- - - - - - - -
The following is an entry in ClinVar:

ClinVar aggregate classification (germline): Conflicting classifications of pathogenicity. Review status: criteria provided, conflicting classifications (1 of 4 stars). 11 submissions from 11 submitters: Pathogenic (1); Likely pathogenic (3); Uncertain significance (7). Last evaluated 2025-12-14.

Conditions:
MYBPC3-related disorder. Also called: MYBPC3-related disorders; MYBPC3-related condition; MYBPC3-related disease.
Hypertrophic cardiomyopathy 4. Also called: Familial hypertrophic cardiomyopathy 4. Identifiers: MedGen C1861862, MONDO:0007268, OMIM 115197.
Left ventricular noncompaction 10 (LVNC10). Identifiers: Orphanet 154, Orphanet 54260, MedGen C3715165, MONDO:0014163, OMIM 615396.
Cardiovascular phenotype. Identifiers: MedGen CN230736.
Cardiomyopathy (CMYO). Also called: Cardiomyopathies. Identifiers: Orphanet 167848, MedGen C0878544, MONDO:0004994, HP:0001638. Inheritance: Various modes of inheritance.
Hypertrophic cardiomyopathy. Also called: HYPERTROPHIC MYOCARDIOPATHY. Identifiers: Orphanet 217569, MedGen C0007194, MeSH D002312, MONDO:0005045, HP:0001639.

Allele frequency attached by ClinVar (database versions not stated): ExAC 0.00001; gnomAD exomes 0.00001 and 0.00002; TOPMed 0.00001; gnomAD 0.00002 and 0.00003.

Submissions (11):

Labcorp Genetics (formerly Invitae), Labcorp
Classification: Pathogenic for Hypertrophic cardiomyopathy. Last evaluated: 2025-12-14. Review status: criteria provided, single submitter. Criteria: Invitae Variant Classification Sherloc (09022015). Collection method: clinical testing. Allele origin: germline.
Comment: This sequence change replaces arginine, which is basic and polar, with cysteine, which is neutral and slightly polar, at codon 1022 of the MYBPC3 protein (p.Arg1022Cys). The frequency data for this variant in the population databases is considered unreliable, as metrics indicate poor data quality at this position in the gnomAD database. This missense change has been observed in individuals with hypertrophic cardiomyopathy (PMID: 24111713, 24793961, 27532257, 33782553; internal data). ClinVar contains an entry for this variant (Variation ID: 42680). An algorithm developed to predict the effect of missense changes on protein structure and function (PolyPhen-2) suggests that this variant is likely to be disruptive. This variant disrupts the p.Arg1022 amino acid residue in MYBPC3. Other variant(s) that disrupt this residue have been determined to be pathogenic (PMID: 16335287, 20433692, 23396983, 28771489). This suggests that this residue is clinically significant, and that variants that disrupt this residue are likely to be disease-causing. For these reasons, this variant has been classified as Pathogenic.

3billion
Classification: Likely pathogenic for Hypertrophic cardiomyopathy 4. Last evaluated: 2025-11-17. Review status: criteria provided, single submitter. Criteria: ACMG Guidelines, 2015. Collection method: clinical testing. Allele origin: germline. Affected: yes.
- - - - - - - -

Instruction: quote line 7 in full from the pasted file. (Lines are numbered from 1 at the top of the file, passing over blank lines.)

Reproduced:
Cardiovascular phenotype. Identifiers: MedGen CN230736.